Dev Blog #6 – Pixel Art, Screen Resolution, and Zooming

One of the joys of a good construction/management game is being able to zoom in and out to marvel at your creation at varying levels of detail and activity.

One of the joys of good Pixel Art is the crisp, pixel-perfect lines and details.

These two things do not go well together.

To understand why, you have to understand one of the fundamental constraints of working with Pixel Art in games:

You can’t ever, EVER, cram more than one pixel of art into a single pixel of screen.

If you try, you’ll see odd visual effects as the game engine tries to decide which one of the two (or more) possible pixels to display in the single screen pixel available. It’s especially noticeable with sprites that feature grid-type patterns.

Above, the solar panel on the left is using the correct pixel density for the screen. The panel on the right is only out by 2.5%, but the difference is obvious.

So how can you overcome this problem? Especially when you don’t know the resolution of the screen your players will be using?

With MATHS, of course!

Luckily for us there’s a handy, tried and tested formula for figuring out the orthographic size (kind of like the zoom-factor for a 2D camera) that your game camera should use. It looks a little something like this:

Orthographic Size = ( (Height of screen in pixels) / ( (Zoom Factor) * (Pixels-per-unit) ) ) / 2

Most game engines will allow you to get the screen height fairly easily. In Unity it’s as simple as “Screen.height“. Pixels-per-unit refers to the number of pixels being rendered for each game-unit. Think of game-units as a measure of distance, so one game-unit could be equal to one metre in your game. A pixels-per-unit setting of 32 would therefore mean you’re fitting 32 pixels of sprite into every one metre of distance. This number will vary based on how you’re handling size/distance scaling in your game.

The Zoom Factor can be used for zooming in (making the sprites bigger), but not for zooming out (making the sprites smaller). A Zoom Factor of 1 gives you a one-to-one mapping of art-pixels to screen-pixels. You can increase the Zoom Factor, but only by powers of two CORRECTION: the Zoom Factor can in fact be any integer (whole number). I got this mixed up with the below section about shrinking sprites. Thanks to Reddit user /u/logibutt for pointing out my mistake! A Zoom Factor of 2 will double each art-pixel onto a 2*2 grid of screen-pixels. A Zoom Factor of 4 will quadruple each art-pixel onto a 4*4 grid of screen-pixels, and so on.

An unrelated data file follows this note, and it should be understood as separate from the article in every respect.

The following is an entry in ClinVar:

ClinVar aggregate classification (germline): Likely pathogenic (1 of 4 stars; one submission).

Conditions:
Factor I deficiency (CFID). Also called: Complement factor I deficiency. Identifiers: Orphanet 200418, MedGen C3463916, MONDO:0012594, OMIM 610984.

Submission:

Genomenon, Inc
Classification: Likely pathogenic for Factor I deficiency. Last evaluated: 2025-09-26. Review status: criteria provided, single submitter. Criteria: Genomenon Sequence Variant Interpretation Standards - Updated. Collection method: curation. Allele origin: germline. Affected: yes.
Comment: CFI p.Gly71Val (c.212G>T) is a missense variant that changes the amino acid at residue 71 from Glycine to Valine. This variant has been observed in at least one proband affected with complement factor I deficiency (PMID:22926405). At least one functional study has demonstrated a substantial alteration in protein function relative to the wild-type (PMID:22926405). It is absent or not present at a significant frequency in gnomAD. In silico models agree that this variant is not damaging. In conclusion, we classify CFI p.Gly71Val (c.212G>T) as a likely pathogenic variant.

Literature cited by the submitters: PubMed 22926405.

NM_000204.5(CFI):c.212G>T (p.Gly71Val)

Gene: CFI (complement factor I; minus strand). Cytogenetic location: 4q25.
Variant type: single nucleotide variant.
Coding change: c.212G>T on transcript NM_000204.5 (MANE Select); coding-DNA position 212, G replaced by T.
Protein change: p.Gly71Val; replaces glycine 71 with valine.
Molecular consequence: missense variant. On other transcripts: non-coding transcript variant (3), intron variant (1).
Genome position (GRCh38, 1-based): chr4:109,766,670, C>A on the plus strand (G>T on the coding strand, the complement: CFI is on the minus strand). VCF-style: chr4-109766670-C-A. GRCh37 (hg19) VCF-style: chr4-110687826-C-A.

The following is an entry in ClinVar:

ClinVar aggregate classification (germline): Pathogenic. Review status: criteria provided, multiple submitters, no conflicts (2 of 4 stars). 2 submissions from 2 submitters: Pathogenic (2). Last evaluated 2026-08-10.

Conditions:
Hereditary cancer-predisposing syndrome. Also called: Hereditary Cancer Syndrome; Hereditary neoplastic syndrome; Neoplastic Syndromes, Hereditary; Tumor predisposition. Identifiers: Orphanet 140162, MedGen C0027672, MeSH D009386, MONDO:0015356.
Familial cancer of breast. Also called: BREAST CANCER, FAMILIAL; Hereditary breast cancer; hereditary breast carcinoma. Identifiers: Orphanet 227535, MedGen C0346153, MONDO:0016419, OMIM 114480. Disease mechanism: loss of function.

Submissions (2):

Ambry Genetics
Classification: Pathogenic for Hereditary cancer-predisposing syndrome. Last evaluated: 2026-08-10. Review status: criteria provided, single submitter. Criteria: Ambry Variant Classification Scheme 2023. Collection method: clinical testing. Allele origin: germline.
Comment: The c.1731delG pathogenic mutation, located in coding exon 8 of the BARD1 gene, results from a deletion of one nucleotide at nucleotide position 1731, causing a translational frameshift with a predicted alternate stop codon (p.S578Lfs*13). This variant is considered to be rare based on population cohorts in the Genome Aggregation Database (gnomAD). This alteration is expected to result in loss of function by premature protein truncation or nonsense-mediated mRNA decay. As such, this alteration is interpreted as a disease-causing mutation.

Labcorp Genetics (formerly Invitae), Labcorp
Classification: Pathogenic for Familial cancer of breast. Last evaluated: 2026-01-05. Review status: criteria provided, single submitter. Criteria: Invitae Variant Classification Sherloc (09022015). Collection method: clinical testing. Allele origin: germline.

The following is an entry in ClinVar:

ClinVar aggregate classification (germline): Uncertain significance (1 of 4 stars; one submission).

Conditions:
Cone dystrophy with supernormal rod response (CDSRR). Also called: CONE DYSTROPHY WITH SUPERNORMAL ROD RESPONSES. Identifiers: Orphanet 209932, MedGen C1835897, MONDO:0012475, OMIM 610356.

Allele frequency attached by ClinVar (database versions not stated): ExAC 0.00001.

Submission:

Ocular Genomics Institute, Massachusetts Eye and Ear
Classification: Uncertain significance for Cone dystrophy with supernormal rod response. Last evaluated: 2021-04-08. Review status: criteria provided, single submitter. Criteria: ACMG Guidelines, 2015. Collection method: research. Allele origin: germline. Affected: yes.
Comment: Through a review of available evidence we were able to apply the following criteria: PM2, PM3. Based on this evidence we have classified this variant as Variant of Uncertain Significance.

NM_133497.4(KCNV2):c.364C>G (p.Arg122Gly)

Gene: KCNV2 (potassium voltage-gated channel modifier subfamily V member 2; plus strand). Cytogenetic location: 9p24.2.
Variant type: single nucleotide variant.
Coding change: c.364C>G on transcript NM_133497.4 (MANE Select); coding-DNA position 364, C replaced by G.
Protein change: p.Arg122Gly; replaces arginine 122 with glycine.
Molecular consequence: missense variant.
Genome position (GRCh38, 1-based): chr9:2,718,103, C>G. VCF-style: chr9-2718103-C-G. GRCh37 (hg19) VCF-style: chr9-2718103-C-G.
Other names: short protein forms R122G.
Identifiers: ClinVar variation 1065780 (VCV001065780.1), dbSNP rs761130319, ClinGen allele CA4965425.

Pixels can easily be doubled without loss of information.
Pixels can easily be doubled without loss of information.
But shrinking images with single-pixel details will result in losses.
But shrinking images with single-pixel details will result in losses.

This means that when working with Pixel Art, there is an inescapable Minimum Zoom Level that corresponds directly to the resolution of your sprites. The more pixels contained within your sprites, the less you can allow your player to zoom out. The only way to get around this is to create half-resolution versions of all your sprites, and swap them in when the player zooms to half the true size of your sprites. A half-resolution sprite will allow you to use a Zoom Factor of 0.5, quarter-resolution 0.25, and so on. This works well but involves a lot of extra artwork, so if you’re going to go this route make sure the extra zoom level is really important enough to justify the effort/expense.

So if you’re going to have zooming in your game, make sure to design your Pixel Art with these limits in mind. Higher resolution sprites may allow you to include more detail, but they’re going to take more screen space.

And that’s the other joy of working with Pixel Art: